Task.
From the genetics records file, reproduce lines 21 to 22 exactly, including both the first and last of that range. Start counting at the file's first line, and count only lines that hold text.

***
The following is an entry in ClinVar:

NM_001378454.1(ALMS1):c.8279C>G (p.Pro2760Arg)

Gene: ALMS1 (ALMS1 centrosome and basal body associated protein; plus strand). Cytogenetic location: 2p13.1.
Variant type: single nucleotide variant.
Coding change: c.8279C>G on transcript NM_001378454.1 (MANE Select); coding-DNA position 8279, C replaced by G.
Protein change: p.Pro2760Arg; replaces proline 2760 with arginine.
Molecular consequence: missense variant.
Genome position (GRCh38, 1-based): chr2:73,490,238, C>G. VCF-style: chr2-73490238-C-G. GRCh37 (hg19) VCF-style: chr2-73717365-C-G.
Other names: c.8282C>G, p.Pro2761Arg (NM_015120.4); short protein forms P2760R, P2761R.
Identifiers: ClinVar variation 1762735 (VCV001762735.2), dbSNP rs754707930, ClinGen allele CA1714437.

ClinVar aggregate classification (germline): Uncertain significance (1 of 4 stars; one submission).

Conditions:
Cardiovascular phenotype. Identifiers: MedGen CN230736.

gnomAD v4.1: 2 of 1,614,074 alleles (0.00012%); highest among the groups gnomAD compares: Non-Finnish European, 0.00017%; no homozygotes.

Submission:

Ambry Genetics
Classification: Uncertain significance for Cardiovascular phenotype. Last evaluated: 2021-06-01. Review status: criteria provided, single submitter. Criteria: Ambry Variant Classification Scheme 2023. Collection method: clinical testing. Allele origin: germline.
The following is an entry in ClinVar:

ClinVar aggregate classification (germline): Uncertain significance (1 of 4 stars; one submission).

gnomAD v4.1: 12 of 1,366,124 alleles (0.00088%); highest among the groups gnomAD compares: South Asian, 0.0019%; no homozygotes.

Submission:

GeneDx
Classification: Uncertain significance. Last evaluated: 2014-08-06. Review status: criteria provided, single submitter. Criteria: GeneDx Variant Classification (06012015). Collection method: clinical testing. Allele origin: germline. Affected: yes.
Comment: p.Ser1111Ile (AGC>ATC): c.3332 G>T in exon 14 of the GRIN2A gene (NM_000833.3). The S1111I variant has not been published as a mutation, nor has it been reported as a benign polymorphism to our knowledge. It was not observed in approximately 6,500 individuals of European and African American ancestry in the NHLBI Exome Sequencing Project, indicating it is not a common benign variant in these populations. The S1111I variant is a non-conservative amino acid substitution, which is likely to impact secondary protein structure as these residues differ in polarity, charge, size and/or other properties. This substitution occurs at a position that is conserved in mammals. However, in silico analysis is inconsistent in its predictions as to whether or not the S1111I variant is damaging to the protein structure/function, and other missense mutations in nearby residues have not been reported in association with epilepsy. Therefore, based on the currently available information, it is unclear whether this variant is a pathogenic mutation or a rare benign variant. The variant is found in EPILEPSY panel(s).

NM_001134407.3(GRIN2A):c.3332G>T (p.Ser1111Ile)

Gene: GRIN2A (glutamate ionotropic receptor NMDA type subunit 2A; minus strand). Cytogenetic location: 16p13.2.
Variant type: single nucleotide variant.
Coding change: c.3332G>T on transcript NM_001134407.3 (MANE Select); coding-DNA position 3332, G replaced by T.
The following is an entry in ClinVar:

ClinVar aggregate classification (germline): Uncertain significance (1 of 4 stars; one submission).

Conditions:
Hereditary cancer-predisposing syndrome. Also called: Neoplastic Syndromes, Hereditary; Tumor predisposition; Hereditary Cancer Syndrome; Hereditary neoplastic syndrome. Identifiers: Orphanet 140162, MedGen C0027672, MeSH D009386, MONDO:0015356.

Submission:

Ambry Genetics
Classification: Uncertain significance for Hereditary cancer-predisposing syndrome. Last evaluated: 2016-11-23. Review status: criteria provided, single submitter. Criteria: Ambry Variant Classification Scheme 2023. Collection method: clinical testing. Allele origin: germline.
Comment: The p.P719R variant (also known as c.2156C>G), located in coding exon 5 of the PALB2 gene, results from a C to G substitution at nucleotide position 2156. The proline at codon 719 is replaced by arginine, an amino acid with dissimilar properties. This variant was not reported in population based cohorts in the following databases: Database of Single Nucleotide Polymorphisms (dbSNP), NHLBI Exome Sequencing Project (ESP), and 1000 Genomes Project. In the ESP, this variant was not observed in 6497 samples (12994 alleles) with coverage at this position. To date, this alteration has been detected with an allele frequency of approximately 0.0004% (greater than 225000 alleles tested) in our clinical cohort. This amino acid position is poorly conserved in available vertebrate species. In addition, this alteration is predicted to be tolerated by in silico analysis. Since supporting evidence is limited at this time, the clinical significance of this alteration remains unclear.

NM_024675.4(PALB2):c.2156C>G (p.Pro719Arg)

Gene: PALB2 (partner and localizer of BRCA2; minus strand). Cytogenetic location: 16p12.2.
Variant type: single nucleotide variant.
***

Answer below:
Submission:

GeneDx